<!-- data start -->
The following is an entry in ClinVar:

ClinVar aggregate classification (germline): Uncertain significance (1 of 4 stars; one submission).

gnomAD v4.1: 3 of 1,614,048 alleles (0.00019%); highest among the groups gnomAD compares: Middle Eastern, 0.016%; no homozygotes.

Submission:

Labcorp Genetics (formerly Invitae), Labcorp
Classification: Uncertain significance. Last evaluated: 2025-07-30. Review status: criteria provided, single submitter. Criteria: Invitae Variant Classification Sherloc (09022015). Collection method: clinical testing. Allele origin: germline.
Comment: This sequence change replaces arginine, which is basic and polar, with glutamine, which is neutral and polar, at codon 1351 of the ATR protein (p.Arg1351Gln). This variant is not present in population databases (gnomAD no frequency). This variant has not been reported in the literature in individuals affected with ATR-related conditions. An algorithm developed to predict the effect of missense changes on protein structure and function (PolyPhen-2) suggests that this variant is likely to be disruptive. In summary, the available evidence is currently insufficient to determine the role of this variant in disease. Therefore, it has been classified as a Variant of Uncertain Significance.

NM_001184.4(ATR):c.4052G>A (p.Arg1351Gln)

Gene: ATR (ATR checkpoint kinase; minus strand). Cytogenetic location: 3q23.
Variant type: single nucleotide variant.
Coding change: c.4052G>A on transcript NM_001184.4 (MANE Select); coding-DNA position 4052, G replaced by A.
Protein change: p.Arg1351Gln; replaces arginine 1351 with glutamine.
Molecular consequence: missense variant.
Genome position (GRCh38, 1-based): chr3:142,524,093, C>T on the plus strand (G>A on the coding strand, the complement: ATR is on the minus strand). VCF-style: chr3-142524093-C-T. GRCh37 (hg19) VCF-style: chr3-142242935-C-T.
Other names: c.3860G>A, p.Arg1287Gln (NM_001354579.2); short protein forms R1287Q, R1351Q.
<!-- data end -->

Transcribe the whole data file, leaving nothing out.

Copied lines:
The following is an entry in ClinVar:

ClinVar aggregate classification (germline): Uncertain significance (1 of 4 stars; one submission).

gnomAD v4.1: 3 of 1,614,048 alleles (0.00019%); highest among the groups gnomAD compares: Middle Eastern, 0.016%; no homozygotes.

Submission:

Labcorp Genetics (formerly Invitae), Labcorp
Classification: Uncertain significance. Last evaluated: 2025-07-30. Review status: criteria provided, single submitter. Criteria: Invitae Variant Classification Sherloc (09022015). Collection method: clinical testing. Allele origin: germline.
Comment: This sequence change replaces arginine, which is basic and polar, with glutamine, which is neutral and polar, at codon 1351 of the ATR protein (p.Arg1351Gln). This variant is not present in population databases (gnomAD no frequency). This variant has not been reported in the literature in individuals affected with ATR-related conditions. An algorithm developed to predict the effect of missense changes on protein structure and function (PolyPhen-2) suggests that this variant is likely to be disruptive. In summary, the available evidence is currently insufficient to determine the role of this variant in disease. Therefore, it has been classified as a Variant of Uncertain Significance.

NM_001184.4(ATR):c.4052G>A (p.Arg1351Gln)

Gene: ATR (ATR checkpoint kinase; minus strand). Cytogenetic location: 3q23.
Variant type: single nucleotide variant.
Coding change: c.4052G>A on transcript NM_001184.4 (MANE Select); coding-DNA position 4052, G replaced by A.
Protein change: p.Arg1351Gln; replaces arginine 1351 with glutamine.
Molecular consequence: missense variant.
Genome position (GRCh38, 1-based): chr3:142,524,093, C>T on the plus strand (G>A on the coding strand, the complement: ATR is on the minus strand). VCF-style: chr3-142524093-C-T. GRCh37 (hg19) VCF-style: chr3-142242935-C-T.
Other names: c.3860G>A, p.Arg1287Gln (NM_001354579.2); short protein forms R1287Q, R1351Q.